Active managers may continue to lose market share to passive investment vehicles, but they will continue to account for the bulk of industry revenues, according to a new report from ISS Market Intelligence.
Over the next five years, index funds are projected to capture a growing share of U.S. long-term assets under management (AUM), reaching 55.6% of AUM by 2027, the report said.
At the same time, active fund assets are expected to grow only half as quickly, rising at just a 3.5% average annual rate. In particular, active U.S. equity mutual funds are only projected to grow at a 0.8% average annual rate, it noted.
Yet, despite this hefty advantage in asset growth for passive funds over the next few years, active managers will still account for most of the industry’s revenues, ISS said.
“While no longer the industry’s growth engine, active management will still be its biggest money maker,” it said.
The reason for active managers to continue driving revenues is that, on a relative basis, active funds now generate more revenue per dollar of AUM than they did 10 years ago — as passive product prices have dropped by over 33% over that time, whereas active fund fees have declined by only around 10%.
On that basis, the report estimated that active mutual funds will account for almost 80% of industry revenues through 2027, despite their market share declining over the same period.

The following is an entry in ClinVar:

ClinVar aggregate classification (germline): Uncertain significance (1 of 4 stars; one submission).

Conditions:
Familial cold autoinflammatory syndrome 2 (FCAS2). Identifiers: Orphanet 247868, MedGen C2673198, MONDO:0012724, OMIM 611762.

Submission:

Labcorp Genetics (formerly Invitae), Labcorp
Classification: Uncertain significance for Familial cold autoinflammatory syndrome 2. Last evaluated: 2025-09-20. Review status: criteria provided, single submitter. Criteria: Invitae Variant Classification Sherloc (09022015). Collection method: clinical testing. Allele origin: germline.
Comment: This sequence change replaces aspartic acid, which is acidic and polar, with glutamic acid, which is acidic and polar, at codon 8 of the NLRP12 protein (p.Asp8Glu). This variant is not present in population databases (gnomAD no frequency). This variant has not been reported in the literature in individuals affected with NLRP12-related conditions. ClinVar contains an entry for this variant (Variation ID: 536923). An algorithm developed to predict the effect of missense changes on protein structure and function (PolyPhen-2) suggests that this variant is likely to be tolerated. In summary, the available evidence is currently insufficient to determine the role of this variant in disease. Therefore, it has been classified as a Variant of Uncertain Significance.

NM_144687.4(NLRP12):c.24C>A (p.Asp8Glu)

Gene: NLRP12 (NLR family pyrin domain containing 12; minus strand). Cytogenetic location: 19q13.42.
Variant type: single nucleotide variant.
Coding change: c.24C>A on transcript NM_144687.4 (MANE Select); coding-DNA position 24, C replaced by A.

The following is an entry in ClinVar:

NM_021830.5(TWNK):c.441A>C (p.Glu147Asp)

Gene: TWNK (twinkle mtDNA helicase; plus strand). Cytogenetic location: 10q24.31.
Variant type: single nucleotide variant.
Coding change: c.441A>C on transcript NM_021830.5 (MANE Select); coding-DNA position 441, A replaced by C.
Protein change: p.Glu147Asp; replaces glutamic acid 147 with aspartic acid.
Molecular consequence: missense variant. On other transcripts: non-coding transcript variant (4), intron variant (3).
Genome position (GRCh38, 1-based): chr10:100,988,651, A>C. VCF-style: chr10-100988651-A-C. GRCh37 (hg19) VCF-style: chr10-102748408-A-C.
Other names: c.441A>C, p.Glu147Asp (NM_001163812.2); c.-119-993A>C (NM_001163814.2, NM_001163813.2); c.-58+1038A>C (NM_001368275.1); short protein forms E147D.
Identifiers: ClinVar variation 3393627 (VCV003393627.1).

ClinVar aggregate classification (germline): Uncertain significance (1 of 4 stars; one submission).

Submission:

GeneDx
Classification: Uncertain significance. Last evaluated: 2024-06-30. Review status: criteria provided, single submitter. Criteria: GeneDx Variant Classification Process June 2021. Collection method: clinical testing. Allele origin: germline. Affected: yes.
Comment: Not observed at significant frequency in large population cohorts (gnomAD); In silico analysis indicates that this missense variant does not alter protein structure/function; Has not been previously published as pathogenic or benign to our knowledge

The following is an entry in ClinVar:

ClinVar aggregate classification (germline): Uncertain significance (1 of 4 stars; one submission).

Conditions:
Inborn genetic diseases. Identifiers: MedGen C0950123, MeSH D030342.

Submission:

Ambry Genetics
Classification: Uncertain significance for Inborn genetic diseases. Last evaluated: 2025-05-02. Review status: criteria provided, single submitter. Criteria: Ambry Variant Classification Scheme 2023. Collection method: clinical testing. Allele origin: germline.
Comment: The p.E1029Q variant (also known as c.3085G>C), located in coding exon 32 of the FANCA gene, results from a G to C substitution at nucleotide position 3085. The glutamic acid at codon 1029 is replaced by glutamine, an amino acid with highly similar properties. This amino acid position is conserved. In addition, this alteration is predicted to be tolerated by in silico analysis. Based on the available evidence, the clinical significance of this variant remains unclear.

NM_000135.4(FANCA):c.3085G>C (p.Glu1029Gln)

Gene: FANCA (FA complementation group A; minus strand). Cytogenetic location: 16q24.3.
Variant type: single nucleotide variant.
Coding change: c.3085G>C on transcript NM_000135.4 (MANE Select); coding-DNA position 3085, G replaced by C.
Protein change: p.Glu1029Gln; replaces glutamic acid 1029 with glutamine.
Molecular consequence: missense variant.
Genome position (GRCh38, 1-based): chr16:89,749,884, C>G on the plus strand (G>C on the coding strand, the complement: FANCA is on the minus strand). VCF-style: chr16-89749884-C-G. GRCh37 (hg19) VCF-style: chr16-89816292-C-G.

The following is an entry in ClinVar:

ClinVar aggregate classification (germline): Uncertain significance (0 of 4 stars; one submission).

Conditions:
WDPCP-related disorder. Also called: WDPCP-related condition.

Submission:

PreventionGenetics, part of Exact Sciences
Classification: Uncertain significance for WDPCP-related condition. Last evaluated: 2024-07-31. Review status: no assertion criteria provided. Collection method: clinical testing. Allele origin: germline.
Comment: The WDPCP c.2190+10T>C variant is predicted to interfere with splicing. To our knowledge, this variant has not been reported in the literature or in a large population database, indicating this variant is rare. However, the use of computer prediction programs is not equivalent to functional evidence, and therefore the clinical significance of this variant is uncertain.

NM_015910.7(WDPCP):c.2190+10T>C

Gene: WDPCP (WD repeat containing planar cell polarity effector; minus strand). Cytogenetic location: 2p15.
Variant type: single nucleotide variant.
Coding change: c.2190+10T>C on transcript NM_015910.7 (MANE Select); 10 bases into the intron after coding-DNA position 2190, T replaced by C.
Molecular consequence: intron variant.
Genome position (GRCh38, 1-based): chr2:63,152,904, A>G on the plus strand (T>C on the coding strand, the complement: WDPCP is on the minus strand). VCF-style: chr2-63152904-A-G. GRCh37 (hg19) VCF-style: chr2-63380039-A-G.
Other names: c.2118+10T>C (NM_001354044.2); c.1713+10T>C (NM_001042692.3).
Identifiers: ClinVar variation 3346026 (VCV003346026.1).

Indeed, active U.S. equity mutual funds are forecast to generate an estimated 34% of long-term fund revenues over the next five years, despite likely recording minimal growth.
Still, active managers do face a fundamental challenge, the report noted.
“There is no getting around the fact that nearly 40% of the revenue growth generated by long-term funds will end up in passive hands over the next half decade. The lion’s share of these gains will accrue to a relatively small number of giant index fund providers, leaving a much larger number of hungry active managers to fight over the remainder of the pie,” it said.
“Getting a piece requires not just developing a broad set of differentiated capabilities, but also new ways to distribute them,” the report concluded. “Whether through old-fashioned mutual funds, or ETFs, or other venues, tomorrow’s successes will accrue to managers that can ply their crafts across many venues all at once.”